Bronge, on the other hand looked like he was from the northern part of Italy. Blond hair, bright blue eyes and a firm, strong wiry body, he had a voice so loud you could hear him a block away. The life of the party, Bronge always had something funny to say and was liked by everyone; he was included in all get-togethers. Bronge stood just short of six feet, and was built like a bear with strong arms and a barrel chest that portrayed power. Everyone in Company "B" liked Bronge and Cigoi, they were known throughout the entire Battalion as the "Meat Ball Twins."

I was walking with Bronge and Cigoi when a Japanese officer came riding by on horseback. He was waving his Samurai sword from side to side, apparently trying to cut off the head of anyone he was able to connect with. I was on the outside of the road when he came by, and although I ducked the main thrust of the sword, I was hit with the end of the blade on my left shoulder, missing my head and neck by inches but leaving a large gash that had to have stitches if I were to continue on this march, and continue living.

As the Japanese officer rode off, Bronge and Cigoi called for a medic to fall back to our position. When the medic arrived he began sewing up the cut with thread (that was all he had with him), and for the next two miles or so my two friends carried me so that I wouldn't have to fall out of line. We all knew that falling out of line meant certain death. Cigoi and Bronge saved my life; I only wish I could have saved theirs. Military records show that Bronge died in Cabanatuan Prison Camp on July 31, 1942 of dysentery, and Cigoi died of the same disease in Formosa November 3, 1942. It was very difficult for me upon coming home and seeing both my friends' families and having to answer questions about how their sons acted as soldiers, and how they died. The emotional meetings with their parents have left an indelible mark on my mind and heart that I'll never be able to erase.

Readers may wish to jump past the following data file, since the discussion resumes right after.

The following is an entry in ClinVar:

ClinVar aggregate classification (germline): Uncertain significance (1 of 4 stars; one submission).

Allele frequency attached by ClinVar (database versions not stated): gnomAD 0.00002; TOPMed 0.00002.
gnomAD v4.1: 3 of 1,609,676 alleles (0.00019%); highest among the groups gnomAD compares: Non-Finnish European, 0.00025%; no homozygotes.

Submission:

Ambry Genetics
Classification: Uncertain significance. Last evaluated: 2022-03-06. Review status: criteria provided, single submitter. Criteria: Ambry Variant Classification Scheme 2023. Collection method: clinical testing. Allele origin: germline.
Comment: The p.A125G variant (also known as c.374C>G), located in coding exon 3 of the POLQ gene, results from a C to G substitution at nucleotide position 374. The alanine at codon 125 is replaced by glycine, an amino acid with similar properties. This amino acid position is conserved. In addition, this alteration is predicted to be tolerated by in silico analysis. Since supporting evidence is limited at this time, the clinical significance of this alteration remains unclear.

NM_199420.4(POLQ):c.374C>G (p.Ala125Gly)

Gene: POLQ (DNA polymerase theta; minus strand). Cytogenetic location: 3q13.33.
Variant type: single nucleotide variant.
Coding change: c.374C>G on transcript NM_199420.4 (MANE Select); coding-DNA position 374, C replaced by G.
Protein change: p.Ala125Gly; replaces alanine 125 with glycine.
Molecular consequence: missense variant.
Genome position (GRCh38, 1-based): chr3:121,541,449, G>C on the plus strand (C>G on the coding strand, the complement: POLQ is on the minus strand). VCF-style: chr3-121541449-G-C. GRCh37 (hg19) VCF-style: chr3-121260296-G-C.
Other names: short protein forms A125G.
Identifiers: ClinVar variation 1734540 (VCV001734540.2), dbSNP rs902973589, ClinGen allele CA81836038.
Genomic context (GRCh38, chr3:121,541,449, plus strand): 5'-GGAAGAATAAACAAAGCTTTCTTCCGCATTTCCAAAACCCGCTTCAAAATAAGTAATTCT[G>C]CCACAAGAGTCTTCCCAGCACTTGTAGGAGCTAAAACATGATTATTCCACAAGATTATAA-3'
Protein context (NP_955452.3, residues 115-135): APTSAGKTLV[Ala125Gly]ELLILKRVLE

Each day on the march we trudged along like zombies. We walked from six-thirty in the morning till eight or nine at night. Most of the days we would get a few minutes rest when they changed guards, otherwise it was hit and miss regarding a rest period. The guards were always fresh, they only walked for about three miles and then they changed with fresh troops for the next three or four miles. This constant changing of the guards kept us always on edge -- not knowing what the new group would want us to do, or not want us to do. Not only that, but the new guards were always gung-ho about making a mark for themselves with their fellow soldiers and of course, the officers. In addition, they were well-rested and were able to walk at a faster pace than we were. This made for a feeling of fearful apprehension every hour of the march. In addition, I made sure that I never again walked on the outside of the column of marching men.